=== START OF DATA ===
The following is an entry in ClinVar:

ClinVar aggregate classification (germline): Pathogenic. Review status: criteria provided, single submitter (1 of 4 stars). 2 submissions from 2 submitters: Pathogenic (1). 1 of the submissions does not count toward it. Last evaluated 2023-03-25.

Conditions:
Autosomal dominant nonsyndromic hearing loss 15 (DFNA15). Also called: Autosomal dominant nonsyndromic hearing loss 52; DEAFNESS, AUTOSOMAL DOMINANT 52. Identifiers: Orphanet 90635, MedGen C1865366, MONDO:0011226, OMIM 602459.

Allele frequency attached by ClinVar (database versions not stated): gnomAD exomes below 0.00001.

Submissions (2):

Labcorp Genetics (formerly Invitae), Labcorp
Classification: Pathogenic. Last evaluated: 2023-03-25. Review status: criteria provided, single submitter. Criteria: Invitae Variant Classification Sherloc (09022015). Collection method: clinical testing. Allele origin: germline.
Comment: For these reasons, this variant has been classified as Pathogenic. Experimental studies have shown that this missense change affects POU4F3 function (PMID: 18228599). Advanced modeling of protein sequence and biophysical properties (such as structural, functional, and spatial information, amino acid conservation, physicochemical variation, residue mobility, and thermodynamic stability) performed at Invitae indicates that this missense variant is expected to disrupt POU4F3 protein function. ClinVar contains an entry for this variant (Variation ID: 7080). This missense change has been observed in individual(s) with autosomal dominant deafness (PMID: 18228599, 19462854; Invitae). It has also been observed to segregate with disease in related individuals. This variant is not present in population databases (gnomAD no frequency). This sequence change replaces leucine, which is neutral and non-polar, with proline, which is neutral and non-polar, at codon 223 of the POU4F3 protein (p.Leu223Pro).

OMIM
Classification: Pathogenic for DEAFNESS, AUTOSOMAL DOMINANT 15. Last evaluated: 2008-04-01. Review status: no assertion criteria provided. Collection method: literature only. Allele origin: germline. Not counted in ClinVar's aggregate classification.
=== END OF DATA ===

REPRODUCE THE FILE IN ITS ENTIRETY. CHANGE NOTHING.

The following is an entry in ClinVar:

ClinVar aggregate classification (germline): Pathogenic. Review status: criteria provided, single submitter (1 of 4 stars). 2 submissions from 2 submitters: Pathogenic (1). 1 of the submissions does not count toward it. Last evaluated 2023-03-25.

Conditions:
Autosomal dominant nonsyndromic hearing loss 15 (DFNA15). Also called: Autosomal dominant nonsyndromic hearing loss 52; DEAFNESS, AUTOSOMAL DOMINANT 52. Identifiers: Orphanet 90635, MedGen C1865366, MONDO:0011226, OMIM 602459.

Allele frequency attached by ClinVar (database versions not stated): gnomAD exomes below 0.00001.

Submissions (2):

Labcorp Genetics (formerly Invitae), Labcorp
Classification: Pathogenic. Last evaluated: 2023-03-25. Review status: criteria provided, single submitter. Criteria: Invitae Variant Classification Sherloc (09022015). Collection method: clinical testing. Allele origin: germline.
Comment: For these reasons, this variant has been classified as Pathogenic. Experimental studies have shown that this missense change affects POU4F3 function (PMID: 18228599). Advanced modeling of protein sequence and biophysical properties (such as structural, functional, and spatial information, amino acid conservation, physicochemical variation, residue mobility, and thermodynamic stability) performed at Invitae indicates that this missense variant is expected to disrupt POU4F3 protein function. ClinVar contains an entry for this variant (Variation ID: 7080). This missense change has been observed in individual(s) with autosomal dominant deafness (PMID: 18228599, 19462854; Invitae). It has also been observed to segregate with disease in related individuals. This variant is not present in population databases (gnomAD no frequency). This sequence change replaces leucine, which is neutral and non-polar, with proline, which is neutral and non-polar, at codon 223 of the POU4F3 protein (p.Leu223Pro).

OMIM
Classification: Pathogenic for DEAFNESS, AUTOSOMAL DOMINANT 15. Last evaluated: 2008-04-01. Review status: no assertion criteria provided. Collection method: literature only. Allele origin: germline. Not counted in ClinVar's aggregate classification.